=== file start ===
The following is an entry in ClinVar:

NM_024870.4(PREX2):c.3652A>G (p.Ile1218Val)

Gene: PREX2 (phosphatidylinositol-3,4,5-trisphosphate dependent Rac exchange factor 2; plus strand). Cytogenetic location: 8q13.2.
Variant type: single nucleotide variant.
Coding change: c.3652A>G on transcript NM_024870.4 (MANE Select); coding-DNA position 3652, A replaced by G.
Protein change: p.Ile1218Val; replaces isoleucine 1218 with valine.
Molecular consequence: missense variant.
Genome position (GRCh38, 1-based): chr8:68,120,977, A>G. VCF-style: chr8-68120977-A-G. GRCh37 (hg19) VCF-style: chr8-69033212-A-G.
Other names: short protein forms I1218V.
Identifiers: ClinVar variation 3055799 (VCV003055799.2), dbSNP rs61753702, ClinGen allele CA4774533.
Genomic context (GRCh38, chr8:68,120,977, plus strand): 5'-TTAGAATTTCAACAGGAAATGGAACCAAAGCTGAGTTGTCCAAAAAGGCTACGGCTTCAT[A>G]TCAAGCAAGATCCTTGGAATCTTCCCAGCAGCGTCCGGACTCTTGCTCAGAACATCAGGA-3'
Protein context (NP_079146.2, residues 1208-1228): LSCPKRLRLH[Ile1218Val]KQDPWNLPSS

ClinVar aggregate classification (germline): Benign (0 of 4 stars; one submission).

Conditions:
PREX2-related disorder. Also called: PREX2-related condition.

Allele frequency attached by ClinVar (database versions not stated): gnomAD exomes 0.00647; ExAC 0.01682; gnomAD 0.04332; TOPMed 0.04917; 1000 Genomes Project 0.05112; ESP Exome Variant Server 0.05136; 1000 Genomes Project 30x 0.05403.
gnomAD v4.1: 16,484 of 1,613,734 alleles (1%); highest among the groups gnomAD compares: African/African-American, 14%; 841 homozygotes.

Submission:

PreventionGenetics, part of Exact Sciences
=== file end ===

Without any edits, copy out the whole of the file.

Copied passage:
The following is an entry in ClinVar:

NM_024870.4(PREX2):c.3652A>G (p.Ile1218Val)

Gene: PREX2 (phosphatidylinositol-3,4,5-trisphosphate dependent Rac exchange factor 2; plus strand). Cytogenetic location: 8q13.2.
Variant type: single nucleotide variant.
Coding change: c.3652A>G on transcript NM_024870.4 (MANE Select); coding-DNA position 3652, A replaced by G.
Protein change: p.Ile1218Val; replaces isoleucine 1218 with valine.
Molecular consequence: missense variant.
Genome position (GRCh38, 1-based): chr8:68,120,977, A>G. VCF-style: chr8-68120977-A-G. GRCh37 (hg19) VCF-style: chr8-69033212-A-G.
Other names: short protein forms I1218V.
Identifiers: ClinVar variation 3055799 (VCV003055799.2), dbSNP rs61753702, ClinGen allele CA4774533.
Genomic context (GRCh38, chr8:68,120,977, plus strand): 5'-TTAGAATTTCAACAGGAAATGGAACCAAAGCTGAGTTGTCCAAAAAGGCTACGGCTTCAT[A>G]TCAAGCAAGATCCTTGGAATCTTCCCAGCAGCGTCCGGACTCTTGCTCAGAACATCAGGA-3'
Protein context (NP_079146.2, residues 1208-1228): LSCPKRLRLH[Ile1218Val]KQDPWNLPSS

ClinVar aggregate classification (germline): Benign (0 of 4 stars; one submission).

Conditions:
PREX2-related disorder. Also called: PREX2-related condition.

Allele frequency attached by ClinVar (database versions not stated): gnomAD exomes 0.00647; ExAC 0.01682; gnomAD 0.04332; TOPMed 0.04917; 1000 Genomes Project 0.05112; ESP Exome Variant Server 0.05136; 1000 Genomes Project 30x 0.05403.
gnomAD v4.1: 16,484 of 1,613,734 alleles (1%); highest among the groups gnomAD compares: African/African-American, 14%; 841 homozygotes.

Submission:

PreventionGenetics, part of Exact Sciences